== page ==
LIBERTY, Mo. — Colorectal cancer is the third most frequently diagnosed cancer and the second leading cause of cancer death in the United States.
March is colon cancer awareness month. More than 140,000 new cases are diagnosed each year and it's on the rise in people younger than 50 years-old.
In 2017, Beth Heide was diagnosed with stage four colon cancer. Heide, then 44, didn't quite fit the script and waited months for a colonoscopy. When she woke up from the procedure, Heide's life changed forever.
"[The doctor] said, 'I need to send samples of what we found to lab, but I want to tell you that probably there's a baseball sized tumor that we found in your colon and I'm 98% sure that it's malignant,'" Heide, an ambassador with Fight Colorectal Cancer Ambassador, said.
Heide's doctor said the tumor most likely started forming when she was just 30 years-old. She turned to her family at home and at work in the Liberty School District where she's the assistant superintendent.
"We're honest with each other," she said. "We cry, we talk, we laugh, we hope, we pray and you always want a miracle right, so there's always hope for a miracle."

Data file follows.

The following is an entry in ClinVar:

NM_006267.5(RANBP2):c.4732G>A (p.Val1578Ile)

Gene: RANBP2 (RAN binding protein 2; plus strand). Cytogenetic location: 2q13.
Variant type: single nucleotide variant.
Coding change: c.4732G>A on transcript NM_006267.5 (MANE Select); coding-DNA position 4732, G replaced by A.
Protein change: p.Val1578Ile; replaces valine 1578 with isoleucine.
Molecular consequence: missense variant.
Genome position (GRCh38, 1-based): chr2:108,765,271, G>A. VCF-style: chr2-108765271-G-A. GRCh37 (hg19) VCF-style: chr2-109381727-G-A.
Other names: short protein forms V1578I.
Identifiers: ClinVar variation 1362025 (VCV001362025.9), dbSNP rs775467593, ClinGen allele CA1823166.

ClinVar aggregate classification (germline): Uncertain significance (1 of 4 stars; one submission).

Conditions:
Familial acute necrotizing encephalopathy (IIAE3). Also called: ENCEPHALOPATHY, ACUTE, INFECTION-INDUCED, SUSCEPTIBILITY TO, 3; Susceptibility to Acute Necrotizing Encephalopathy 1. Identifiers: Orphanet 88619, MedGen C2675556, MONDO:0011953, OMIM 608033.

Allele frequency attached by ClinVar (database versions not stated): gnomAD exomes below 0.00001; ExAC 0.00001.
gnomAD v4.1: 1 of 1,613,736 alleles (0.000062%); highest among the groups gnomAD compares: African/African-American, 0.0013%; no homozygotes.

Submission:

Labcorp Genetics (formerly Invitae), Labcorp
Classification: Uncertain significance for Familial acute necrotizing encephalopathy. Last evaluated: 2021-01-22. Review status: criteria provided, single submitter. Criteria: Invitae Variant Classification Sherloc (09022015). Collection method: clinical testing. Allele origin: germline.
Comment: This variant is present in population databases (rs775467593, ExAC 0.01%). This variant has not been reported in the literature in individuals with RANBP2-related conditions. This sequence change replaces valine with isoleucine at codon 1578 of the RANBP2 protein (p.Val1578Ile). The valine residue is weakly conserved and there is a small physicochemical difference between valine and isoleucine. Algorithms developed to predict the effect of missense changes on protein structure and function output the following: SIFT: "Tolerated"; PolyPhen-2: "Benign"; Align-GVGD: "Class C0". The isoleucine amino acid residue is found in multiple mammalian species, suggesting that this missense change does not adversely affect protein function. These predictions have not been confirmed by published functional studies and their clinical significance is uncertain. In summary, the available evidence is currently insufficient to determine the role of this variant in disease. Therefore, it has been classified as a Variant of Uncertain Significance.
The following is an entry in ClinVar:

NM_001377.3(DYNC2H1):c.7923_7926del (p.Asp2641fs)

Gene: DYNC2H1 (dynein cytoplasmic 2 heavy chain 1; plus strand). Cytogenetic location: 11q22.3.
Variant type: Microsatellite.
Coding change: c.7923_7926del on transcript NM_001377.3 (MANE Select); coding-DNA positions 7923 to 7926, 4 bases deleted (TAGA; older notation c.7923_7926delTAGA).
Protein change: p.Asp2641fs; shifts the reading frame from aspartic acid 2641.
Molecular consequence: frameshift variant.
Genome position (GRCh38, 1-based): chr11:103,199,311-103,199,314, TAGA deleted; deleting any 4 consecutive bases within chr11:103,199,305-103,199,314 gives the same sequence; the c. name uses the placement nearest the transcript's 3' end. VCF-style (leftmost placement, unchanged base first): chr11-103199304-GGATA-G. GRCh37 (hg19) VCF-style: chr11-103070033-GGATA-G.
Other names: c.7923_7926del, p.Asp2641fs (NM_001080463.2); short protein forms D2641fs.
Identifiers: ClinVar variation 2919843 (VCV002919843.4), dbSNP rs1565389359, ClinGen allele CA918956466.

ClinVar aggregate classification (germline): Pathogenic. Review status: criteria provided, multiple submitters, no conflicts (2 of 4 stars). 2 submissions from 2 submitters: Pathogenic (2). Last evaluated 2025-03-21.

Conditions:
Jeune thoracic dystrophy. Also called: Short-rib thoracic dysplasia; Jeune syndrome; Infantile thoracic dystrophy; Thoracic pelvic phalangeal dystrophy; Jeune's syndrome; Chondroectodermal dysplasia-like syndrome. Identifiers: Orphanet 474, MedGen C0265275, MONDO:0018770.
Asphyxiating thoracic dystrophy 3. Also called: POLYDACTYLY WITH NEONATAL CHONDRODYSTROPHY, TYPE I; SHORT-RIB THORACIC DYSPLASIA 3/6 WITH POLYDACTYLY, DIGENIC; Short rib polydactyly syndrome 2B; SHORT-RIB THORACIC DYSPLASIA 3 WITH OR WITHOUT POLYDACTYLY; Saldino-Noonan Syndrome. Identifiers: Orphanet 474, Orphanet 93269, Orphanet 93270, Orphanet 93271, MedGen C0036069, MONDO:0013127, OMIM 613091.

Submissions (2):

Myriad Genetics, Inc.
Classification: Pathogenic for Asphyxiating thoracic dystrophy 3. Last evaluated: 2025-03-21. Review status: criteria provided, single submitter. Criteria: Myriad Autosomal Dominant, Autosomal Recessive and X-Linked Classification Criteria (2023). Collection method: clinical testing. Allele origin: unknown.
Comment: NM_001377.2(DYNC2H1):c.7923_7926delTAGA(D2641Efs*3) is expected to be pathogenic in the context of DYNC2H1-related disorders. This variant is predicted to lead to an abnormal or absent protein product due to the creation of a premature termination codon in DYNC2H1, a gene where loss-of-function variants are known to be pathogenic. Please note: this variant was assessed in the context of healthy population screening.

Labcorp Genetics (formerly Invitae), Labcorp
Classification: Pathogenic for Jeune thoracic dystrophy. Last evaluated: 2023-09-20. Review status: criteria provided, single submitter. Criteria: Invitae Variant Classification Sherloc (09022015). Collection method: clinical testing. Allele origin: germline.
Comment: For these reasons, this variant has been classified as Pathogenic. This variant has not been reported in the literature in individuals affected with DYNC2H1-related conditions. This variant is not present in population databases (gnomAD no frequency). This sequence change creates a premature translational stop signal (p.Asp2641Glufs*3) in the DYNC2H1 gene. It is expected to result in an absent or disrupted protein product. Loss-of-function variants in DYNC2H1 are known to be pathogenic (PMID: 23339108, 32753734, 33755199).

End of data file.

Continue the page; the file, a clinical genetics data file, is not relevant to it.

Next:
One in 20 people will be diagnosed with colon cancer in their lifetime, and 1 in 3 are not up to date with their screenings, according to data from the American Cancer Society. As an ambassador for Fight Colorectal Cancer, Heide is sharing her story to send a message.
"Almost all insurance companies pay for colonoscopies now at 45, so please go get it done," Heide said.
Even after several surgeries, Heide said she will undergo chemotherapy for the rest of her life.
If found early, the American Cancer Society said colon cancer can be treated and even prevented.
"I don't want anybody to ever go through what my family and I are going through," Heide said.
The American Cancer Society recommends that adults have a colon cancer screening at the age of 45. People with a family history of colon cancer should talk to a doctor.